What mostly characterizes and determines the quality of a Bollywood movie, are its dancing scenes. When combined to a soundtrack of which success is due to lyrics dealing with love stories socially controversial and wounded hearts deploring the absence of the loved one, choreographies have the mission to evoke what cannot be openly shown or said in Indian cinema. Thus, dancing and everything that can be connoted through more or less daring choreographies are the ways to foil censorship. The latter is still extremely influent in the Indian film industry. Indeed, it bans every display of affection considered too explicit such as kisses, or even scenes judged ostentatious consequently to showing some cleavage. Only dancing benefits from some kind of permissiveness regarding its capping. This phenomenon hatches a very strong and visual freedom of speech, which confers all its power and influence to dancing coming from Indian film industry.
In the beginning of 1940's, the role given to choreographies becomes bigger and bigger within Indian movies. Selection criteria regarding actresses stopped being uppermost about their capacity to act, but turned into their ability to memorize and reproduce a musical sequence. Then, in the 1970's, characteristics of Bollywood movies clearly defined themselves, which allowed the Indian film industry to rise as the worldly biggest movies producer thanks to more than 800 films issuing every year.
In India, Bollywood movies are considered as a way to escape and dream, which can be explained by the huge expressiveness in movie theatres where the audience freely interacts with characters by commenting out loud what happens on screen and even getting up when they feel offended by the unfairness of a situation lived by the hero. Bollywood movies often evolve according to a similar narrative pattern: they take place in luxurious settings, and topics deal with family stories and caste problems involving impossible or controversial love stories. Dancing sequences are also sung and there is an average of 6 sung dances in each movie. These sequences are the ones which contributed to the popularity of Bollywood cinema in Europe, rather than the similitude that can be found in scenarii of characters' credibility.
After stressing the predominance of dancing in a Bollywood movie, it now appears interesting to understand how Bollywood established itself as a dancing style independent from the field in which it was born.
First of all, the designation "Bollywood dancing", a course we propose at Sita, does not refer to one specific style but may be considered as a "masala" dance (Hindi term designating the actions of "mixing" and "combining"). Indeed, countless styles, whether they are western (techno, break, latino...) or oriental and Indian (belly dance, classical, folkloric...) may be choreographically arranged in order to fully fulfill the expected role of the dancing sequence in the movie. This is the way Indian cinema develops its unifying aspect, by attracting very diverse publics thanks to emotion, action, comedy and danced and sung sequences which assimilate and appropriate heterogeneous dancing styles which are likely to emotionally reach and find an echo for all kinds of audience. Bollywood movies may be seen as a distorting mirror of Indian reality, in the way that it represents an enchanted and fantasized version of this reality. But still, Bollywood remains really focused on society themes structuring Indian identity, such as family for instance.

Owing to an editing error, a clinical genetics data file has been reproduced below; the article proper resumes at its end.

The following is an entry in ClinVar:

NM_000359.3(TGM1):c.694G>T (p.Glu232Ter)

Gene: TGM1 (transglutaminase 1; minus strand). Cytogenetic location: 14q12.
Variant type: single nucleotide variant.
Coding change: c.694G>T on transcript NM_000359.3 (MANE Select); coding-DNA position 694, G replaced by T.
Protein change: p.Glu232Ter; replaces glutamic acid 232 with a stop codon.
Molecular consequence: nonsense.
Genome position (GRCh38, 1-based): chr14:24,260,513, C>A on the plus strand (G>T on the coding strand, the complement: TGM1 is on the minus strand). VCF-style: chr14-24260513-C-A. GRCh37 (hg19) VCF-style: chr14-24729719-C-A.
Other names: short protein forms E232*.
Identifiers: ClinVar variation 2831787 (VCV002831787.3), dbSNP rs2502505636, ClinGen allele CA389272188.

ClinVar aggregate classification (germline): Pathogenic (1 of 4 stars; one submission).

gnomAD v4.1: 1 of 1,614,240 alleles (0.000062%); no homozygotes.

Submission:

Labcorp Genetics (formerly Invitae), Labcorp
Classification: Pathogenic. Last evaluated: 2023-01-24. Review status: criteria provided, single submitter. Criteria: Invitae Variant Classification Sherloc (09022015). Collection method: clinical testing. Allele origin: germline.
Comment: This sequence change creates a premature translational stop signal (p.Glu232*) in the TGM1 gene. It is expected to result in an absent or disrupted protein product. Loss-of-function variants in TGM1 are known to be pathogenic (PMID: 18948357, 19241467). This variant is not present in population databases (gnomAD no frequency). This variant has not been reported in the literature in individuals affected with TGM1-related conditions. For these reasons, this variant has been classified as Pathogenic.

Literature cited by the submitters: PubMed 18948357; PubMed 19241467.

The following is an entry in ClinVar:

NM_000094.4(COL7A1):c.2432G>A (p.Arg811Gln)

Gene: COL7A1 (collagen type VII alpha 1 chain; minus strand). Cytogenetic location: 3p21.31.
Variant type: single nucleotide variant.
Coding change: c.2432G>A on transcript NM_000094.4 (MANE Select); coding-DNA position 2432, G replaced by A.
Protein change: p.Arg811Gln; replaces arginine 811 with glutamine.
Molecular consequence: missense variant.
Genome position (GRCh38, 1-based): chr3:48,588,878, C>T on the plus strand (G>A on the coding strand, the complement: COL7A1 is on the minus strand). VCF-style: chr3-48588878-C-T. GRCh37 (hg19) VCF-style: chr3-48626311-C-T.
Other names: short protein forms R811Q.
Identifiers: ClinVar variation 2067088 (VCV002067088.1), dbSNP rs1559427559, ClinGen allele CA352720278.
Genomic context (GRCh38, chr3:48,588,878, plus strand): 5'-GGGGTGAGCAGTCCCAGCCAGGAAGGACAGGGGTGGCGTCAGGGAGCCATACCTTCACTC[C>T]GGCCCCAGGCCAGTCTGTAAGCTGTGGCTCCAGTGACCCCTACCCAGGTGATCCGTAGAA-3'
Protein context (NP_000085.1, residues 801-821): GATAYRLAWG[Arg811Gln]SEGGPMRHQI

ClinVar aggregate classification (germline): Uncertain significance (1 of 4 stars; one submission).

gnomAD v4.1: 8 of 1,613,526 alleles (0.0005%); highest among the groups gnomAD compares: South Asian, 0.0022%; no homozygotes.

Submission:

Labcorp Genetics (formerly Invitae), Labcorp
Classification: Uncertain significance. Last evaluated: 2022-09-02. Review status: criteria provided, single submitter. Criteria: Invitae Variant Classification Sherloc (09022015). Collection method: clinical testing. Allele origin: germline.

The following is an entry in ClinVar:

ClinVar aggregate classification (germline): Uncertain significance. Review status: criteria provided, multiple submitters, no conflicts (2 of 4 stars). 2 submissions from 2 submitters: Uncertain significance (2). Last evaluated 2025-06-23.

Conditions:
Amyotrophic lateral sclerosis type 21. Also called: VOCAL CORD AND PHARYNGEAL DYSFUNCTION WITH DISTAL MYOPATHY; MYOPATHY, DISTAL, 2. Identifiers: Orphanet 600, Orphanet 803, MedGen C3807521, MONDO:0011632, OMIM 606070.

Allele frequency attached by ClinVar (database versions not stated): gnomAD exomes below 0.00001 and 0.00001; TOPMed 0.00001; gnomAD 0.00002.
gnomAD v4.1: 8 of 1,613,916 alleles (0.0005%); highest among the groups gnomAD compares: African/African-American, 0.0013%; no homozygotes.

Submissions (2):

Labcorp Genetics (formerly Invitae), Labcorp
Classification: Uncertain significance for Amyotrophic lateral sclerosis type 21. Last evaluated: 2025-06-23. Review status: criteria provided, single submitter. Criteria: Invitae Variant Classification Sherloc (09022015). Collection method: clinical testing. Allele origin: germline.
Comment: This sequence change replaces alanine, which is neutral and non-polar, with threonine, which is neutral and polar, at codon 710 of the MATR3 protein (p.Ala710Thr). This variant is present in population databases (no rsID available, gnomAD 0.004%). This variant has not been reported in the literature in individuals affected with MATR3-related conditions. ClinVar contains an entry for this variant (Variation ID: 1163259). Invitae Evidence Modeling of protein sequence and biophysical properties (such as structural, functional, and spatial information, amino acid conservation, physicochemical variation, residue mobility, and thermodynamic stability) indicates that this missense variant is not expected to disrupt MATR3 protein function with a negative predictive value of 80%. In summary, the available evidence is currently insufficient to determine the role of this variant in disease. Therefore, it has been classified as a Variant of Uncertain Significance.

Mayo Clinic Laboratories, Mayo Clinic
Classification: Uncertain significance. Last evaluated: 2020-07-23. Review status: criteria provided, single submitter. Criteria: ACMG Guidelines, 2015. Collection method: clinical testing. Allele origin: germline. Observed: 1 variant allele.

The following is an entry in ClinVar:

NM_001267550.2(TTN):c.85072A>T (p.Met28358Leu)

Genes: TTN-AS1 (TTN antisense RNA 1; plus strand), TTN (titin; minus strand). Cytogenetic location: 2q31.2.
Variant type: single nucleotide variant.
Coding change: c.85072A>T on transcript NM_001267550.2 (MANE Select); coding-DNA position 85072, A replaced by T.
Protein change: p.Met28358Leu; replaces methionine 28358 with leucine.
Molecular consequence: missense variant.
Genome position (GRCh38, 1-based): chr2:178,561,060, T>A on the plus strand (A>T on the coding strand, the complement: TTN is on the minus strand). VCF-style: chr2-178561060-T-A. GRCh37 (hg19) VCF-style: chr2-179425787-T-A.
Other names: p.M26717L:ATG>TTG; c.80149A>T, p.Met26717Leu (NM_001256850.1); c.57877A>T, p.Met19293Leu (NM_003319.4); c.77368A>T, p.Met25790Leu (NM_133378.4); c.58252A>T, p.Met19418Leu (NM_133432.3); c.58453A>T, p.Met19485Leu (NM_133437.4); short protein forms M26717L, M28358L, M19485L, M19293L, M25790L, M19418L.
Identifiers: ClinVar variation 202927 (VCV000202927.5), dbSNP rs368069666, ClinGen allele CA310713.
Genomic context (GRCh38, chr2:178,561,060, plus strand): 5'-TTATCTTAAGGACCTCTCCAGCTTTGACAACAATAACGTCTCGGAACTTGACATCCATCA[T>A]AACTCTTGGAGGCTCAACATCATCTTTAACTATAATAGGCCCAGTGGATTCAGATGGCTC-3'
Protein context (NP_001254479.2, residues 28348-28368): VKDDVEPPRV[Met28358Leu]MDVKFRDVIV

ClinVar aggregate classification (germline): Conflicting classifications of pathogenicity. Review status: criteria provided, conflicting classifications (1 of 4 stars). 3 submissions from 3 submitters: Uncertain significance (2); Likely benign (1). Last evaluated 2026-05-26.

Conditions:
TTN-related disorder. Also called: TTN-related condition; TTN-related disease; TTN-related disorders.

Today, Aishwarya Rai, Kajol and Kareena Kapoor are the most famous Bollywood actresses and dancers, both in India and abroad, while Aamir Khan, Shahrukh Khan, Salman Khan and Hrithik Roshan are the main male names of Bollywood movies. This being said, Madhuri Dixit remains one of the greatest actresses of all times in India and her acting and dancing skills, which allowed her to win many awards, are said to be timeless.
Bollywood cinema gradually turned into a true ambassador of the country's identity, through all its wealth and contradictions. On one hand this cinema does not circulate much around the world, but on the other hand everybody knows what an Indian movie looks like: Bollywood has its own style of quoting reality. India then exported a whole brand around this cinema. And Bollywood slowly became a term used to qualify dances, meetings and festivals being more or less linked to cinema. This resulted on the fact that a very strong cultural identity was developed thanks to the film industry, since even before India turned into an emerging State, the country was already provided with a clearly defined and specific way of making movies. This status is really characteristic to India since usually, when countries develop their own film industry there are already developed countries, such as China for example.